30 September 2019
A simple guide to impedance matching for RF
13 February 2017
Problem-solving and product design/engineering: they go together hand-in-hand. Engineers and designers are presented with briefs that push the boundaries of possibility - after all, that’s where the biggest market opportunities are - but it’s not just the pressure of marketers and project managers that they are working under when designing 3G wireless antenna products. Network carriers and regulatory bodies also require high levels of performance to even allow a product to go to market.
Devices are becoming smaller, thinner and lighter whilst featuring more components and features. However, high-level wireless performance is now an expectation for consumers. Balancing expectations of the final form factor, whilst retaining high performance, requires great care.
As a rule of thumb, the shorter the frequency; the longer the antenna needs to be. This causes real difficulties in small, portable devices that need to connect to cellular networks. Therefore, to pass minimum requirements for network providers you’ve got a decision to make: do you tell marketing that the product isn’t going to be as small as they want, or do you make sacrifices on performance?
The goal of any antenna design-in is to achieve high levels of performance within a small form factor. This requires you follow best practice for antenna integration process, meaning that “adding in” an antenna at the last minute will cause serious compromise on performance that could cost a device network approval.
If you’re watching a movie at a cinema or theatre, the last thing you want is a shouty neighbour having a phone conversation next to you. It’s the same principle with wireless antenna. When situated next to each other, the broadcasting and receiving antenna may get involved in a fight - which just culminates results in unnecessary power consumption and inefficiency.
This isn’t good for efficiency antenna integration, impacting on radiation patterns and matching elements. Isolated and uncoupled antenna will achieve higher levels of performance and quieten the noisy neighbour and make the receiving antenna more efficient.
Factors such as housing material selection and component placement can impact the matching / tuning of your antenna. It’s important you take necessary steps to prevent this.
The 3G network is so popular because of the availability of connectivity on-the-go. However, the very nature of devices connected to this network can negatively impact the efficiency of a wireless device - in a number of ways.
Performance can easily be inhibited through in-situ use; obstructions such as human body, thick walls and a weak signal can cause difficulties. You can’t always predict exactly how your device will be used, so you will have to intelligently integrate your antenna to overcome the challenges of in-situ performance.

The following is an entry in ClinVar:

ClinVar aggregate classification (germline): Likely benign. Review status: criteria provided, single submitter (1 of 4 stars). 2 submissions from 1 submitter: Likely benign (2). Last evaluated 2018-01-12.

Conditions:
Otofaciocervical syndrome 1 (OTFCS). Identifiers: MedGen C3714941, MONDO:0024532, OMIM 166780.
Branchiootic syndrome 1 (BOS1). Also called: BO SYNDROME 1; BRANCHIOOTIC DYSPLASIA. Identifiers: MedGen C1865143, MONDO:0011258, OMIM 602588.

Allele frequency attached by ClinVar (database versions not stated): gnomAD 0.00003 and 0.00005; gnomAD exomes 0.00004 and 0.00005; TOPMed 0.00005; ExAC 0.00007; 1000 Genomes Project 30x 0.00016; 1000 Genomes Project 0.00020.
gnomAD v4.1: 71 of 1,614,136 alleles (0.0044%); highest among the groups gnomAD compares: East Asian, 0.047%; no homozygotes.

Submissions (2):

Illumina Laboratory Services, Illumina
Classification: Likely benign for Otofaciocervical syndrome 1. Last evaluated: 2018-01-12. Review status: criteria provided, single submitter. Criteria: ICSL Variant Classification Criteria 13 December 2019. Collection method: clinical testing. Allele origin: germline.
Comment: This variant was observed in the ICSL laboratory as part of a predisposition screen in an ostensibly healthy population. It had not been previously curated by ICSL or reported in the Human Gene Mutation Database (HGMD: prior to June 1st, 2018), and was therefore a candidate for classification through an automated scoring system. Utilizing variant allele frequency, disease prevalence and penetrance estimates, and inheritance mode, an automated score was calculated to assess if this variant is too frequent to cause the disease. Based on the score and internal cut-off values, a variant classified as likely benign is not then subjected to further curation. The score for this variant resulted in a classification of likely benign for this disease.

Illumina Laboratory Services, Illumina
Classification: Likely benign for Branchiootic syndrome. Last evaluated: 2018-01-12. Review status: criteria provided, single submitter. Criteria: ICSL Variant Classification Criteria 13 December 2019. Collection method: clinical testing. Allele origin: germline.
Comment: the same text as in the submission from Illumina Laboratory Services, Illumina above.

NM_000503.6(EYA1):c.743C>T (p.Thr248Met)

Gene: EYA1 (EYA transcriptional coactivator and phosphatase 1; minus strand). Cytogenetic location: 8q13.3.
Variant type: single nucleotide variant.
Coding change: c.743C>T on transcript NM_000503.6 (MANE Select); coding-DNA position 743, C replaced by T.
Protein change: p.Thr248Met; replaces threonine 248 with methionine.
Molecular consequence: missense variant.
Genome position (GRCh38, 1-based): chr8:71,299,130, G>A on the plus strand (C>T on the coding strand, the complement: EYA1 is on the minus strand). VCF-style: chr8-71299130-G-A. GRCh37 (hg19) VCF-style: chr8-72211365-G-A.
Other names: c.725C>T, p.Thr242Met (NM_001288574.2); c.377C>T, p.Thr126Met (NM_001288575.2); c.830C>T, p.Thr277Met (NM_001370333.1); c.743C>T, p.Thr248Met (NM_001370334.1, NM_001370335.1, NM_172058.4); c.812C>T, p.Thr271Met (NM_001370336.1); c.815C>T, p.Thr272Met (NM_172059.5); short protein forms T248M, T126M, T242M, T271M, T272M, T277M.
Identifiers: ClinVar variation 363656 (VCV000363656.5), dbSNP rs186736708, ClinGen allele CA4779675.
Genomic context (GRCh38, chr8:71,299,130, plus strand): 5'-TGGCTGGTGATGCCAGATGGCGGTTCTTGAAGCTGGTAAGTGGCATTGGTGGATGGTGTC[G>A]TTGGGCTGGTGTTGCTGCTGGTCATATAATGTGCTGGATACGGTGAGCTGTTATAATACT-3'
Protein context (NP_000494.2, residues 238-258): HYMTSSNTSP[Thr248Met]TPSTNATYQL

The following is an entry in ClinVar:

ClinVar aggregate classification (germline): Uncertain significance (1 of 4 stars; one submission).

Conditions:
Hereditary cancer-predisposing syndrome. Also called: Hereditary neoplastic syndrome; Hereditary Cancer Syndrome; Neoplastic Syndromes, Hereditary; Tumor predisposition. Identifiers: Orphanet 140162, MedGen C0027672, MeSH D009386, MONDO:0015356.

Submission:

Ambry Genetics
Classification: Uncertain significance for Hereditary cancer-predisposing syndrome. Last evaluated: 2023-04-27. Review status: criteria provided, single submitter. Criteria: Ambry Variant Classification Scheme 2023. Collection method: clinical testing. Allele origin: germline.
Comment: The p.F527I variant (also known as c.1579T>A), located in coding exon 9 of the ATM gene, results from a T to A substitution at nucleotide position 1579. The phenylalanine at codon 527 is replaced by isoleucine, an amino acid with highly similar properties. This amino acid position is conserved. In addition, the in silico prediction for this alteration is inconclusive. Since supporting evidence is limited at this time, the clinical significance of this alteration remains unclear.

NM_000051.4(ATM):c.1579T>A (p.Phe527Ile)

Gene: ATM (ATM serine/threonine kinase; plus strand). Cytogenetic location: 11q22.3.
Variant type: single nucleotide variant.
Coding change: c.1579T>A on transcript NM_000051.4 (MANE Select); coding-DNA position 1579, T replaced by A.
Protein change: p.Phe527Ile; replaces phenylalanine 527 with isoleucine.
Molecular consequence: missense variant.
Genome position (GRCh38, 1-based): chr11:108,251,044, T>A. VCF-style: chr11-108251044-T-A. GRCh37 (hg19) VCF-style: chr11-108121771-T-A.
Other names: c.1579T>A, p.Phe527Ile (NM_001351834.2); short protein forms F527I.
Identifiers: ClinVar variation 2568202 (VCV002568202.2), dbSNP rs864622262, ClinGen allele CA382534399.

Considering the actual use of your device, designing it around that and then testing your device’s in-situ performance will help you eliminate most of the issues that could prevent you from passing network approval.
It’s the stuff of nightmares, failing to pass a network approval test. Once it’s out of the way, it’s an incredibly relieving feeling. Failure to meet the standards for network approval can pose big issues in the timeline for getting to market, the project budget and potentially even require a total redesign of the device.
Following best practice should take you some way to achieving considerably higher performance than network carriers require to pass. Following best practice isn’t always possible, particularly for small SMART devices, so consider how you are integrating your antenna as early in the design process as possible.
Gaining network approval in the USA is slightly harder than in Europe, due to the geographic differences and availability of broadcast masts. So if the device is to be launched in North America, bear this in mind.
Network approval is probably the largest hoop you’ll need to jump through, but if you are designing a device that could possibly launch in North America, there is another obstacle you’ll need to hurdle: PTCRB Certification.
The PTCRB testing criteria involve everything from overall efficiency to power consumption of the SIM-card. Although the requirements are intended to ensure cellular products perform efficiently, following best practice in antenna implementation will almost certainly secure your certification so that your product may launch in the US - the most common issue is actually implementing a sizeable enough ground plane.
If you have been tasked with designing a 3G wireless product then you have a lot to consider, and a lot of pressure to deal with to get it right - from network carriers, regulatory bodies and customers, each expecting high levels of performance. Getting it right can be a challenge, but not if you have the right guidance to call on.